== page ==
What Does Amazon Mean for the Future of Small Business?

When our company decided to start using Amazon as another sales channel, their marketplace turned out to be a nice new way to reach more customers. But it hasn’t come without issue.

Because Amazon is so massive (making up more than 10 percent of all e-commerce sales), it is a natural way to reach a new customer base. Even better, moving some items to their “fulfilled by Amazon” channel allows us to capture their “Prime” customers, which equates to an even further boost in sales.

However, a few times now, we’ve had a hot selling product on Amazon, only to suddenly find ourselves drastically overstocked. A quick investigation showed that Amazon had started offering the same product themselves—at a price we could not compete with, even though we purchase direct from the manufacturer.

When this first occurred, I was a bit upset that Amazon might be using the sales data from their marketplace to cherry-pick products. From their perspective, why not bring good sellers in-house and make a better margin? I thought, “Shame on them … for being smart.”

If this was the case, what would be the long-term effects? Would Amazon continue to use this data to the point where it completely dominates e-commerce? Would the resulting aftermath leave businesses with only the poor-selling products that fall below the Amazon radar? Would this hamper the ability for a small e-commerce business to grow? What would be the collective reaction of small businesses?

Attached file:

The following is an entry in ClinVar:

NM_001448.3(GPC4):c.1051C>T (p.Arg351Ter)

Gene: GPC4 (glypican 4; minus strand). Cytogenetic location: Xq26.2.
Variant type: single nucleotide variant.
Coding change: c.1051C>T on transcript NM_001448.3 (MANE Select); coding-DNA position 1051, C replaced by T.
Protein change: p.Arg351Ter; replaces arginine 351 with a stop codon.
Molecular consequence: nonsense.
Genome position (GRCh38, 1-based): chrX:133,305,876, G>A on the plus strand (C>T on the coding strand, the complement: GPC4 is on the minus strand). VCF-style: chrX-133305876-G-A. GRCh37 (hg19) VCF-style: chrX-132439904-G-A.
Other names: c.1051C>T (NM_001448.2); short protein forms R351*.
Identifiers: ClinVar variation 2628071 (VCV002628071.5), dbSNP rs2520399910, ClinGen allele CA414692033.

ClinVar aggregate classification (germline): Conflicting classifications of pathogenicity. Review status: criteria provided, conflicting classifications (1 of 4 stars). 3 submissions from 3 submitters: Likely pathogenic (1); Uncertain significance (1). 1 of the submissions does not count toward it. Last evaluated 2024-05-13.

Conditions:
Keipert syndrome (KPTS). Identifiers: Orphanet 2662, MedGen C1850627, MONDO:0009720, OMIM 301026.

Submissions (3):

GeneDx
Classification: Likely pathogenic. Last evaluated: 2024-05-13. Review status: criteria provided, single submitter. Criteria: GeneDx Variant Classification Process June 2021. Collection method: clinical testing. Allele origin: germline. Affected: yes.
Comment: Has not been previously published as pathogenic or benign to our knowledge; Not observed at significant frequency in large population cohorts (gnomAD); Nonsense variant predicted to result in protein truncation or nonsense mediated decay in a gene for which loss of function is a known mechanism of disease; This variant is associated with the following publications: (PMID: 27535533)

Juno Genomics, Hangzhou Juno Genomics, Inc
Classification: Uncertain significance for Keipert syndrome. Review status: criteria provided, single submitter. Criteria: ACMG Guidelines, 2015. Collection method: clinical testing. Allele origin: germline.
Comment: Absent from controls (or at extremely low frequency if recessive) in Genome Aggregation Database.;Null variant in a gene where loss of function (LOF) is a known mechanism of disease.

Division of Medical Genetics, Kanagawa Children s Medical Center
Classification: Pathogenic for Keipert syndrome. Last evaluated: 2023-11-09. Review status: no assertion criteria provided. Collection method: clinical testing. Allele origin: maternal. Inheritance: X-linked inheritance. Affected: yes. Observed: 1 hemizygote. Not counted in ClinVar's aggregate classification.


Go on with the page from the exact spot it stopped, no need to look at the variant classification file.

I think it would create a demand for a competitor, and a viable one would invariably emerge.

For Amazon to prevent this, they would need to embrace their marketplace sellers as actual customers and not act as simply a sales-channel provider. This would mean, though, that they would need to forgo short-term gains from bringing products in-house and instead channel that energy into finding more ways to market and support their sellers. This would be a bold move by Amazon, and one that would help solidify their already dominant position. And it would be a move much welcomed by their seller community.

I am curious to see how it all unfolds in the future. In the meantime, just in case, I’ve broken ground on a manufacturing company. This way, when Amazon does go direct to the manufacturer to get the best pricing, that manufacturer will be me.

Wharton Magazine - Background

Type to Search

See all results